"Our job is to judge" (@timeshighered)

Academics without the freedom to exercise judgement are not true academics. Frank Furedi explains why scholars must resist the rise of proceduralism

A couple of years ago, I was listening to a presentation about a new and apparently sophisticated anti-plagiarism tool. Throughout the talk, the speaker boasted of her software’s potential for detecting copied work and preserving “academic integrity”.

I was a little despondent about the notion that, henceforth, the value of academic integrity would be secured through computer software. Nor did I feel reassured when, towards the end of the presentation, we were told that “academic judgement” was still necessary to determine whether plagiarism had taken place. To me, the notion that academic judgement had become an adjunct to plagiarism detection software was even more disturbing than the association of this product with the upholding of academic security.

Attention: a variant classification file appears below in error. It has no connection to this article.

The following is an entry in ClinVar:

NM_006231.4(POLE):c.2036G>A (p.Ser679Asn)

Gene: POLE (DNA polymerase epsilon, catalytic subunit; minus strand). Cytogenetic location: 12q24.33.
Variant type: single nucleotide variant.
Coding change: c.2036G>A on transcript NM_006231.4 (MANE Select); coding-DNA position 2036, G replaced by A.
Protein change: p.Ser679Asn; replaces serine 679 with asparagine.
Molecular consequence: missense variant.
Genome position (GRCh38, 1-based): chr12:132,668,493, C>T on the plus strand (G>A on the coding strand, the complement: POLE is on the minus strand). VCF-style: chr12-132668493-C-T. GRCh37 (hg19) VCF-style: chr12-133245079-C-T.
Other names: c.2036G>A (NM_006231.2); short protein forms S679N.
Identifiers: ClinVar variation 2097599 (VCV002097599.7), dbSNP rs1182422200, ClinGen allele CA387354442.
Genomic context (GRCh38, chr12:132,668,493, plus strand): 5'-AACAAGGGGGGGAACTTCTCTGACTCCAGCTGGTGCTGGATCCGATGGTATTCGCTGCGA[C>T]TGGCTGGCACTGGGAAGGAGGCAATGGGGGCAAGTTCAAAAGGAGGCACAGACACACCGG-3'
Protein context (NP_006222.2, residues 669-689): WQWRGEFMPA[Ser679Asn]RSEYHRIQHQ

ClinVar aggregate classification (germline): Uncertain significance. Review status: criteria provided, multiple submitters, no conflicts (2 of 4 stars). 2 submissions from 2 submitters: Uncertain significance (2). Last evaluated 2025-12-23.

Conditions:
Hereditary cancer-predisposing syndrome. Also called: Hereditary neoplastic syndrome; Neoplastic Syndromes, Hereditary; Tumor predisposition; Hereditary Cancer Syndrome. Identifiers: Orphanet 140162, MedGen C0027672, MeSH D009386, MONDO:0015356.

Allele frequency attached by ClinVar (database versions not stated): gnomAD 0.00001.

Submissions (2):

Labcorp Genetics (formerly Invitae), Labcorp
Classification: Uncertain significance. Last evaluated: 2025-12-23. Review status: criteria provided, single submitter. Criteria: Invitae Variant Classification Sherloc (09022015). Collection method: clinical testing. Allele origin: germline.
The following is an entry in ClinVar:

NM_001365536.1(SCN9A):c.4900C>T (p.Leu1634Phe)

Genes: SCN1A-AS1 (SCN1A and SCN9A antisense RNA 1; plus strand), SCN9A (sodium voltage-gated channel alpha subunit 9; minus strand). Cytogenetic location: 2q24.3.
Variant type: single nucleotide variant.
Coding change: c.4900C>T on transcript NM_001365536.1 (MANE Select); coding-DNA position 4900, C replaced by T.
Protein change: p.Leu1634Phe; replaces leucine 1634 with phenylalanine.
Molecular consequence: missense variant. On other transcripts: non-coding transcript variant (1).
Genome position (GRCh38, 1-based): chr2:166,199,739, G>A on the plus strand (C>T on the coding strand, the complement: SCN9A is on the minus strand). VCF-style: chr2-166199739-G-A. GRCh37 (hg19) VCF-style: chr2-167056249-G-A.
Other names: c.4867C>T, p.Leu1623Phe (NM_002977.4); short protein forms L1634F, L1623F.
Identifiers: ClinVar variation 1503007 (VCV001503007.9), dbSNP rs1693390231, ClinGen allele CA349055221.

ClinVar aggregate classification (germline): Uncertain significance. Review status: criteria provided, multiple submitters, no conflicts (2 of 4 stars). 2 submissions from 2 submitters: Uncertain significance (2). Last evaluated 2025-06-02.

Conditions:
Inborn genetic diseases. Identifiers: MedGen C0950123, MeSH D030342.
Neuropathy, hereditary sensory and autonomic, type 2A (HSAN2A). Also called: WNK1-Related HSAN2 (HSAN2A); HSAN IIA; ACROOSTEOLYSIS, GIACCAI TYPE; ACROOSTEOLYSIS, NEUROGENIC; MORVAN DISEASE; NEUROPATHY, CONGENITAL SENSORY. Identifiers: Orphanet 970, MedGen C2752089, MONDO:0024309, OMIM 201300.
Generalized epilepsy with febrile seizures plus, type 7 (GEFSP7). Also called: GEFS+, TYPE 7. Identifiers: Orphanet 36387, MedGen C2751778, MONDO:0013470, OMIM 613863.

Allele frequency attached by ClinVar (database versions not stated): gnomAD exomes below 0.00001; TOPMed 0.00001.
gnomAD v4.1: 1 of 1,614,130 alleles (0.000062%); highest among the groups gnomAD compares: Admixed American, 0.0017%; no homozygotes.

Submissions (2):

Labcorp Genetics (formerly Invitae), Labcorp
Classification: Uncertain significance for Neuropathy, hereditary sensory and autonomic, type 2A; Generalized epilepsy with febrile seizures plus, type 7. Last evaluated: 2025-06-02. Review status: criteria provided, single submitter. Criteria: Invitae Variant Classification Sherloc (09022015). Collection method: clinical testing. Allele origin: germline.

Since then, I have become conscious of a growing tendency to marginalise the role and devalue the status of academic judgement. Increasingly, the term “academic judgement” is used defensively in response to a complaint about a particular decision. In official documents, the term refers to decisions that cannot and should not be challenged by students.

Numerous university appeals procedures contain the statement “Appeals are not permitted against the academic judgement of the examiners” or something similar. Because in its current usage academic judgement is invariably used to protect lecturers and their institutions from complaints, it can come across as a mere administrative convenience.

Yet academic judgement lies at the heart of university life. Academics are continually in the business of making judgement calls.

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